There was one other interesting quote in the Post-Dispatch’s Top 10 collectibles for value this week:
10. Boxes (yes, simple boxes!)
For a starter, wooden boxes of all types with and without locking mechanisms, souvenir boxes, tea boxes, cigar boxes, jewelry, knife boxes and the list goes on for value. If you can put something in it, somebody wants to give you money for it.
Don’t get too excited, but a box doesn’t have to be made of wood to be valuable. Even a cardboard box can have some value, depending on what came in it. But don’t get too excited.The most valuable cardboard box I ever found was a box for a Marx train set. It was from a different era than I generally collect, so I sold it to another collector. I paid very little for the box, as you would expect, and as I recall, I sold it for $10, so I didn’t make a huge profit on it. I also didn’t go for top dollar, since I sold it to someone I knew in passing and I didn’t want to gouge him. Perhaps if I had gone for top dollar, I could have gotten closer to $20 or $30.
The thing is, it was a cardboard box. It was valuable because it once contained an uncommon and attractive Marx train set from the late 1950s that’s worth around $300 complete. He had a couple of items from the set, and I think I did too and I made him a deal on those as well to get him started. The box probably adds 10 percent or so to the value of the whole, but part of the appeal to him was the hunt for all of the items that came in that box.
Occasionally a rare Lionel cardboard box will sell, and the train forums always go nuts because “some idiot” paid some “insane amount of money” (paying one found penny is insane for a cardboard box, of course) for a cardboard box. If a collector has a mint condition example of a rare item, adding the box it came in could double its value, so if you hit the jackpot with a Lionel box, you could be talking thousands of dollars. The typical Lionel box is worth a few dollars though, so temper your expectations. The really valuable stuff is valuable because there are only one or two known, and you’re going to find a Lionel one-of-a-kind in New Jersey, near the factory where it was made, not in Texas.
I mentioned yesterday that if you’re trying to sell a vintage computer, having the box will help it sell. I would expect it to increase the value of a typical computer by about 10 percent.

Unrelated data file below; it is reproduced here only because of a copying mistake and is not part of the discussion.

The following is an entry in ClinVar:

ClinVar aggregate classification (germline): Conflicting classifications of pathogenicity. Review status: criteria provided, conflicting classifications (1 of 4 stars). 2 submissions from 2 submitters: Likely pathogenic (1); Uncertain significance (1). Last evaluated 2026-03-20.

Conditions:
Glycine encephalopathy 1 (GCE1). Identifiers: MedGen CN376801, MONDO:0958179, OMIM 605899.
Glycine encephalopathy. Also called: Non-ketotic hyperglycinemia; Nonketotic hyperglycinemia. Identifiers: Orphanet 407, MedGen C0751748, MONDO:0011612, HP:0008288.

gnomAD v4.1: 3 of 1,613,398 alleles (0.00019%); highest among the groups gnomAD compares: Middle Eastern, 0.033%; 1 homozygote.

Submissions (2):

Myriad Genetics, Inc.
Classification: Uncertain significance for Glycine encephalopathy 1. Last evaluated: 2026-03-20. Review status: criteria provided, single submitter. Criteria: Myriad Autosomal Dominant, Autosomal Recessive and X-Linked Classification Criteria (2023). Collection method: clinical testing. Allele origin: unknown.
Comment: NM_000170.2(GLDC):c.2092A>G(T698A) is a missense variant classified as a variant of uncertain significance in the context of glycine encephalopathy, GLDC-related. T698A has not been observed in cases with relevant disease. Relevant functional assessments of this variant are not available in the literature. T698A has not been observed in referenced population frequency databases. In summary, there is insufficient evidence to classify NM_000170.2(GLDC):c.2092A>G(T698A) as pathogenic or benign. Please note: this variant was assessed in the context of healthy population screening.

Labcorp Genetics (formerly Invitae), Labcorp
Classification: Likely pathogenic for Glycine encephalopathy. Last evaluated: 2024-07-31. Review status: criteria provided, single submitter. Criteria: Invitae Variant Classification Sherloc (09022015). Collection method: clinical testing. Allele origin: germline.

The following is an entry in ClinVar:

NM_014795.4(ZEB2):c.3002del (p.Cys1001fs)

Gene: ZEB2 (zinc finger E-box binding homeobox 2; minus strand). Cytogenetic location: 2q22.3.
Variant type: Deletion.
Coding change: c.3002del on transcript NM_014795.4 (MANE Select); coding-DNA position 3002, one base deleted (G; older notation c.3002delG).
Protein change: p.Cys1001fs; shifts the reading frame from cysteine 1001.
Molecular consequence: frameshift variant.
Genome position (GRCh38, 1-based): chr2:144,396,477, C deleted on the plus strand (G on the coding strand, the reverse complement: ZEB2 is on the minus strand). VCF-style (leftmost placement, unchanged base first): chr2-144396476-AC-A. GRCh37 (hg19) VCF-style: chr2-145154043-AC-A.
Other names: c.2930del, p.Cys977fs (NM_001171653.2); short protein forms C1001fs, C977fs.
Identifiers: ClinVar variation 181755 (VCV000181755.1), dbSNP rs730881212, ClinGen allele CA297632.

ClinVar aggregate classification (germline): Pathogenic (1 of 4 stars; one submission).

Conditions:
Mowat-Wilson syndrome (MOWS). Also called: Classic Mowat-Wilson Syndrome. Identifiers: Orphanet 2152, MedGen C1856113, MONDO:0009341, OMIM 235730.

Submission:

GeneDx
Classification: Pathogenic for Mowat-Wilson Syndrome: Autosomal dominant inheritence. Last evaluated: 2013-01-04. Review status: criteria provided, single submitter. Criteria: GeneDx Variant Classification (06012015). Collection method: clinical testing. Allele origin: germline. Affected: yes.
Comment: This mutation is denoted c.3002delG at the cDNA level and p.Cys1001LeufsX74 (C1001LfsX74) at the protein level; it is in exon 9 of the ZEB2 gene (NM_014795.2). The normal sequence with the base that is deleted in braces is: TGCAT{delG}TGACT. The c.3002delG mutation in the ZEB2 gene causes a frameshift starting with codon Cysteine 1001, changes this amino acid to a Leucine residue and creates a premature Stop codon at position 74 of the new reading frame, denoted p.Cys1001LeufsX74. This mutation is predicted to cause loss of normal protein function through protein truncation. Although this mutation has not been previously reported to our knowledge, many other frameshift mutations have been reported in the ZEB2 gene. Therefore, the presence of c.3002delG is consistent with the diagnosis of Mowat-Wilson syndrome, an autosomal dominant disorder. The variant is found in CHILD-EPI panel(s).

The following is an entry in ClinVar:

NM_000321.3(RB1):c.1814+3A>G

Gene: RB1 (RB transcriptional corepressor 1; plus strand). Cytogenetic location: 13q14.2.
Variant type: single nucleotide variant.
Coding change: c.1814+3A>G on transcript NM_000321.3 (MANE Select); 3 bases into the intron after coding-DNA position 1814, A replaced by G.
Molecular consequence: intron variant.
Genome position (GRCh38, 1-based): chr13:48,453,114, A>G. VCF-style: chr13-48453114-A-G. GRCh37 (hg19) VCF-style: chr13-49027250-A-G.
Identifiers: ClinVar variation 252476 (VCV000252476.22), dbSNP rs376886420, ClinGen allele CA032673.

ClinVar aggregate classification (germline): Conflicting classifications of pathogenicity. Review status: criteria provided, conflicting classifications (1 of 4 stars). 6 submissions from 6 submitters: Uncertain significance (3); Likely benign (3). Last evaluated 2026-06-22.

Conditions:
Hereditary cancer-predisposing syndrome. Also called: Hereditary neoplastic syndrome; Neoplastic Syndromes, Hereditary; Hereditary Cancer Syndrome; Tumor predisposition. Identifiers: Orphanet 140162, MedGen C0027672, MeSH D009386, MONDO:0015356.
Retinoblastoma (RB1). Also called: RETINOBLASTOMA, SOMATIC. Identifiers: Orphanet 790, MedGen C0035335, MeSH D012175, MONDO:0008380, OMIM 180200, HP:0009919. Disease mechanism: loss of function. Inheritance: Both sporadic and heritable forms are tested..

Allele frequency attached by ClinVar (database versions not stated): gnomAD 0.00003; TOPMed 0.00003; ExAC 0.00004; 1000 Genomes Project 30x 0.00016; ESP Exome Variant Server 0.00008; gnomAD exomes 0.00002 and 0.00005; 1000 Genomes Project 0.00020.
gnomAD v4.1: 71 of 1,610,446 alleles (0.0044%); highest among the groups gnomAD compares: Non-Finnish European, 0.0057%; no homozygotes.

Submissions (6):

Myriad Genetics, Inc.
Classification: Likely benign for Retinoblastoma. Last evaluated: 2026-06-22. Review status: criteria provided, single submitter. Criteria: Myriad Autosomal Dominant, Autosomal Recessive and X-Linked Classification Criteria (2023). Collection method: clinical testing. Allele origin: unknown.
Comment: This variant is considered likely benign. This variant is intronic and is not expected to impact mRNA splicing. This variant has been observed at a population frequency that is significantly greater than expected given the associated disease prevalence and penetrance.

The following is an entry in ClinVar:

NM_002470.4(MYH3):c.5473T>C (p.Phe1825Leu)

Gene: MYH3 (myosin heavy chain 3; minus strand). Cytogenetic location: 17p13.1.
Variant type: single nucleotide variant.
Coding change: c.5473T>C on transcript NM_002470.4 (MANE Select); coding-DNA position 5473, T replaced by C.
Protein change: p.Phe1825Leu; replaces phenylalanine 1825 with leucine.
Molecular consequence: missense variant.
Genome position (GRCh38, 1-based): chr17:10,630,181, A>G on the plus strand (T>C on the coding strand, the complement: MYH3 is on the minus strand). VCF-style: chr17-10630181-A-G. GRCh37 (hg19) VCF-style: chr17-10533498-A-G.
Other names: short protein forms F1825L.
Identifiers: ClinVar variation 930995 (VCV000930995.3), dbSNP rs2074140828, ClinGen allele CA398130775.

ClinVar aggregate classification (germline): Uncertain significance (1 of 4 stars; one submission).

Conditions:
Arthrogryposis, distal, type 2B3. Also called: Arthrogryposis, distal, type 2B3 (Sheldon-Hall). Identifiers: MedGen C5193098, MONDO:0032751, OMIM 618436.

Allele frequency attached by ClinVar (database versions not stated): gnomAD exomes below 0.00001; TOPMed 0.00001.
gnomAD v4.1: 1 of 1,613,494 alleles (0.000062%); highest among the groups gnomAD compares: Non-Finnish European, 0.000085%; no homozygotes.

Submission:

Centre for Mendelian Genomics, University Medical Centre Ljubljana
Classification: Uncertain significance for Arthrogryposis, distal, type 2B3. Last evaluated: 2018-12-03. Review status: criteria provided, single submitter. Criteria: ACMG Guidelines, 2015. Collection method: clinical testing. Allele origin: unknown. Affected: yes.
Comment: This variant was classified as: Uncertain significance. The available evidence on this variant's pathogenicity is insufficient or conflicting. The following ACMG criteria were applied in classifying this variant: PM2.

The thing is, I find computer boxes in the basements of estates pretty frequently. The computer it came in might be long gone, but the owner never discarded the box for whatever reason.
Video game collectors are also interested in boxes. Like Rob O’Hara pointed out this week, most people saved the manuals (and the games of course) but not the boxes. A stash of vintage video game boxes, even if the estate decided to save what came in the box, would have some interest.
Why do train and computer collectors treasure cardboard boxes? Well, even if the item isn’t all that rare, it has a practical value. Most people can’t display their entire collections all at once. If it’s going to go on a shelf in a box, they’d rather put it in an original box. It makes it obvious what they have and where it is.
And while not every collector will go to the lengths to duplicate the front room of a hobby shop or computer shop in their basement–someone in St. Louis did duplicate the old Johnston train store–a shelf full of boxed, vintage items at least captures the mystique of the back room of those long-gone stores, if not the showroom.
So, when prowling through an estate, if you find a pile of cardboard boxes, it’s worth taking a few minutes to look for brand names and do some quick research on whatever came in that box. Don’t expect the box to be worth a fortune, but it’s better to sell a box for a couple of dollars than to pay someone to haul it away as trash.